Warplanes: Pakistan Gets Aerial Refueling


December 9,2008: Pakistan has received the first two of four Il-78 aerial refueling aircraft from Ukraine. The Il-78 is a modified Russian Il-76 transport. The tanker version can carry 105 tons of fuel. This will give Pakistan its first aerial refueling capability.

Meanwhile, the pioneer in aerial refueling, and largest practitioner, the U.S., is still trying to select a new aerial tanker. The chief competitors are the U.S. made KC-767, which has already been sold to Italy and Japan this year. The KC-767 is based on the Boeing 767-200 airliner, which sells for about $120 million. The 767 has been in service since 1982, and over 800 have been manufactured so far. Boeing developed the KC-767, at a cost of nearly a billion dollars, on its own. Boeing also developed the original KC-135 tanker in the 1950s, and has since built over 2,000 aerial tankers.

The current four engine KC-135 carries 90 tons of fuel and can transfer up to 68 tons. Consider that a B-52 carries over 140 tons of jet fuel, and an F-15, over five tons. A two engine KC-767 carries about as much fuel as the KC-135. The European firm Airbus, is offering the KC-30, based on the Airbus 330-300, which normally sells for $160 million each. The KC-30 carries 20 percent more fuel than the KC-767, and more cargo pallets (26 versus 19).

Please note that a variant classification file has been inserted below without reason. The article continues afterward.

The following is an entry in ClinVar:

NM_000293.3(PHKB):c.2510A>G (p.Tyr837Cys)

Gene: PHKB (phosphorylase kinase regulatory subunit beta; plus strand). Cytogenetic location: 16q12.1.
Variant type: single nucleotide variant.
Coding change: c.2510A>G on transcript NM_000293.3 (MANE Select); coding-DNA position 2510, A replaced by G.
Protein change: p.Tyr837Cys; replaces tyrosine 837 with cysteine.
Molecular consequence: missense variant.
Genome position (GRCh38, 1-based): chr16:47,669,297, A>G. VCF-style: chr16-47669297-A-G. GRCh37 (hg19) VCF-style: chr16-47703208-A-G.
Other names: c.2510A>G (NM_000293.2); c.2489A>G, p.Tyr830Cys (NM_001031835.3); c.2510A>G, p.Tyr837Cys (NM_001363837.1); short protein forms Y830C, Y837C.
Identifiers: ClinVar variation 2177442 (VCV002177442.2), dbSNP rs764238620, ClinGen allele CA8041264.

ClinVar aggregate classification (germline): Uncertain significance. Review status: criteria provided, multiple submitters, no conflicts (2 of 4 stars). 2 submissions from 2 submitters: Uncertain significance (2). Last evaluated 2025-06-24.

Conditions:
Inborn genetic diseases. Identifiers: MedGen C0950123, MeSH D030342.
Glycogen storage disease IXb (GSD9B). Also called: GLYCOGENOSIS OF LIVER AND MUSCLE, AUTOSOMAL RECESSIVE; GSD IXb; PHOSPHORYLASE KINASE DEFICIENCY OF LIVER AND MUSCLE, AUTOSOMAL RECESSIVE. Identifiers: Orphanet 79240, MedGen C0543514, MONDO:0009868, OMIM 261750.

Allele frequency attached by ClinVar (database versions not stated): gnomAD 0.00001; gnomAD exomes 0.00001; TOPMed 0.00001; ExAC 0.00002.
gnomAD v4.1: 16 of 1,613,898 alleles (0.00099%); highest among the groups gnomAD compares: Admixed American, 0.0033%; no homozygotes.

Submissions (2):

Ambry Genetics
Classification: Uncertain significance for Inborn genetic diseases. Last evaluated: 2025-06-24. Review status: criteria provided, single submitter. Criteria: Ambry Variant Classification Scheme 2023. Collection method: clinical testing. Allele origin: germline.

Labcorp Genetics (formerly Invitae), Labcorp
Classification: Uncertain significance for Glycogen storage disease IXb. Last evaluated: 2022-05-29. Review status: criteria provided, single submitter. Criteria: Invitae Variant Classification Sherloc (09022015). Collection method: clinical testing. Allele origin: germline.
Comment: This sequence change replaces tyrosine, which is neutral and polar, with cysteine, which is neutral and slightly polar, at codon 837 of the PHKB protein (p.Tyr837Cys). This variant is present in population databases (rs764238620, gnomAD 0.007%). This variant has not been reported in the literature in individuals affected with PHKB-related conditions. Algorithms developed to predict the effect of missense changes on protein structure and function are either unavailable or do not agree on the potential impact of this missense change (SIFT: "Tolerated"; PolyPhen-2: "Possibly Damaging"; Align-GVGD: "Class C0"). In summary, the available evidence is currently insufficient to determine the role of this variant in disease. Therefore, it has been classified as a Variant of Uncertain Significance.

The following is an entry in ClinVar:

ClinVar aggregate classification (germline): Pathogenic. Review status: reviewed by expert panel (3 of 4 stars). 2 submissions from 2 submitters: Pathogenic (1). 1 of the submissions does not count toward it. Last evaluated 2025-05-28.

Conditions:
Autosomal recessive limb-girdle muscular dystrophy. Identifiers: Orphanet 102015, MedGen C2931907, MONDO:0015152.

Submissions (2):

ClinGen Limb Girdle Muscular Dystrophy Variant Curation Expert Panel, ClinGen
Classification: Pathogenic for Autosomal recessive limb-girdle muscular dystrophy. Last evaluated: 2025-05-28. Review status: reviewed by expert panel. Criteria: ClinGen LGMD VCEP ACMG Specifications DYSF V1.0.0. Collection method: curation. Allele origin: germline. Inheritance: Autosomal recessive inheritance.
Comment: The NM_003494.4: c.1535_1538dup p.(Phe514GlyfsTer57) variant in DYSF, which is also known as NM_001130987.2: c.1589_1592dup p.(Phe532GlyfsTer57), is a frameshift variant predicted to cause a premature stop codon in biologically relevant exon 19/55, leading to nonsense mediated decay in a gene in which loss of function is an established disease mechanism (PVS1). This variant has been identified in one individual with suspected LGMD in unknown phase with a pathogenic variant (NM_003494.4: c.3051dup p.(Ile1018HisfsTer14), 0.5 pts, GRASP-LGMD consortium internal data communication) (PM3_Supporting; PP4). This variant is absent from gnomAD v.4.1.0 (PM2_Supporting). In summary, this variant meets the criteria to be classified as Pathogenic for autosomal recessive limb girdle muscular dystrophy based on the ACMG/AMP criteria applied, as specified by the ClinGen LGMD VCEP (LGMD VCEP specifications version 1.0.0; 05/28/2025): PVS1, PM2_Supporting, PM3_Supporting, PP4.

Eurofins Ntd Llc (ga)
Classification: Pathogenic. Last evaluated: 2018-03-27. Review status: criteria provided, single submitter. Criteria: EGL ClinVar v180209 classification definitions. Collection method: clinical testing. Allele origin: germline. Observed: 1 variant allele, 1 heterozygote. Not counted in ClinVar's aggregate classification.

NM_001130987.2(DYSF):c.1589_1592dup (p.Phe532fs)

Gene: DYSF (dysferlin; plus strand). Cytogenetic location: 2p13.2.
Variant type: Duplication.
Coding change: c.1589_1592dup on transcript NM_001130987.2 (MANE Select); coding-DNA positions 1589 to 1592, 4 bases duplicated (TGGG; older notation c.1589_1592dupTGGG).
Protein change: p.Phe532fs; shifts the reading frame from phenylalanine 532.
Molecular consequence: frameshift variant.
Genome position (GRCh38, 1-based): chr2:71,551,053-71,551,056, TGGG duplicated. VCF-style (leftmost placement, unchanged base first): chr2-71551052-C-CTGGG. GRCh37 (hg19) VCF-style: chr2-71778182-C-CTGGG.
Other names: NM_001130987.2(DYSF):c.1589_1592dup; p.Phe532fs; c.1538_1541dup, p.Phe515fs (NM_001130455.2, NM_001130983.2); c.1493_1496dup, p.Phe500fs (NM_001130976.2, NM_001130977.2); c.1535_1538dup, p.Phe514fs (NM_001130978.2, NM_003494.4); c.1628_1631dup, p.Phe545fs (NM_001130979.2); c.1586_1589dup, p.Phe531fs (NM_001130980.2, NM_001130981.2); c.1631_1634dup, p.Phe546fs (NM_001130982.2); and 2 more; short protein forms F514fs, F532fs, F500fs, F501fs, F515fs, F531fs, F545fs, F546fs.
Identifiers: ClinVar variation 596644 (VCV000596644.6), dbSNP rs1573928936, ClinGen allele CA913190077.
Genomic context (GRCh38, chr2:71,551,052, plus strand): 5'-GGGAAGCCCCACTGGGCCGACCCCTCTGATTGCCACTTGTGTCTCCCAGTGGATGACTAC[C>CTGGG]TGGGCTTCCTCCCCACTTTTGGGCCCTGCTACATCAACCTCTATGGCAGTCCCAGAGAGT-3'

The KC-135 has long made itself useful carrying cargo and passengers, as well as fuel, and both the KC-767 and KC-30 have more capacity for this. The KC-767 was developed partly because it is about the same size as the KC-135 (wingspan is 156 feet, ten more than the KC-135). Thus the 767 could use the same basing and repair facilities as the 135. The KC-30 has been sold to Australia, and was briefly selected as the new U.S. tanker (the KC-45A) until lawyers representing the KC-767 intervened and forced a new round of evaluations.





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